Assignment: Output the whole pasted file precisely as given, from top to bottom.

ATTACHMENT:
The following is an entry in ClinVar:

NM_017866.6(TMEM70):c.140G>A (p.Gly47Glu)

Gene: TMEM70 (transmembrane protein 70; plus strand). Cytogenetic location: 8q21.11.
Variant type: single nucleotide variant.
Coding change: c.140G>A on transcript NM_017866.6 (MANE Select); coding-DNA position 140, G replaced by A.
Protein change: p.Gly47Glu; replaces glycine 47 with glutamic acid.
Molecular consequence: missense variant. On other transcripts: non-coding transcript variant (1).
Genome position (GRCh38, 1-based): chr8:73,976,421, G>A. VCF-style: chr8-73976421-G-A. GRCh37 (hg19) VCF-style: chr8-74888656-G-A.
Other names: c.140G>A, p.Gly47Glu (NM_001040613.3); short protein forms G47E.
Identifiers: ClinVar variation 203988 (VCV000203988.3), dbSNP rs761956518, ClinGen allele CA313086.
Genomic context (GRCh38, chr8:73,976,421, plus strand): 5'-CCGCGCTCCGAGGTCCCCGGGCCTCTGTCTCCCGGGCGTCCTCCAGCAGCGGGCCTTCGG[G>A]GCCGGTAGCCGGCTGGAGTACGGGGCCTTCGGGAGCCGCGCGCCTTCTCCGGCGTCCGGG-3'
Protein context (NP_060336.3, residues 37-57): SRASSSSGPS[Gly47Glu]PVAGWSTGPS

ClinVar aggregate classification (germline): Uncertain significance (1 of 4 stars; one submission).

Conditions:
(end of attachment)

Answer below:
The following is an entry in ClinVar:

NM_017866.6(TMEM70):c.140G>A (p.Gly47Glu)

Gene: TMEM70 (transmembrane protein 70; plus strand). Cytogenetic location: 8q21.11.
Variant type: single nucleotide variant.
Coding change: c.140G>A on transcript NM_017866.6 (MANE Select); coding-DNA position 140, G replaced by A.
Protein change: p.Gly47Glu; replaces glycine 47 with glutamic acid.
Molecular consequence: missense variant. On other transcripts: non-coding transcript variant (1).
Genome position (GRCh38, 1-based): chr8:73,976,421, G>A. VCF-style: chr8-73976421-G-A. GRCh37 (hg19) VCF-style: chr8-74888656-G-A.
Other names: c.140G>A, p.Gly47Glu (NM_001040613.3); short protein forms G47E.
Identifiers: ClinVar variation 203988 (VCV000203988.3), dbSNP rs761956518, ClinGen allele CA313086.
Genomic context (GRCh38, chr8:73,976,421, plus strand): 5'-CCGCGCTCCGAGGTCCCCGGGCCTCTGTCTCCCGGGCGTCCTCCAGCAGCGGGCCTTCGG[G>A]GCCGGTAGCCGGCTGGAGTACGGGGCCTTCGGGAGCCGCGCGCCTTCTCCGGCGTCCGGG-3'
Protein context (NP_060336.3, residues 37-57): SRASSSSGPS[Gly47Glu]PVAGWSTGPS

ClinVar aggregate classification (germline): Uncertain significance (1 of 4 stars; one submission).

Conditions: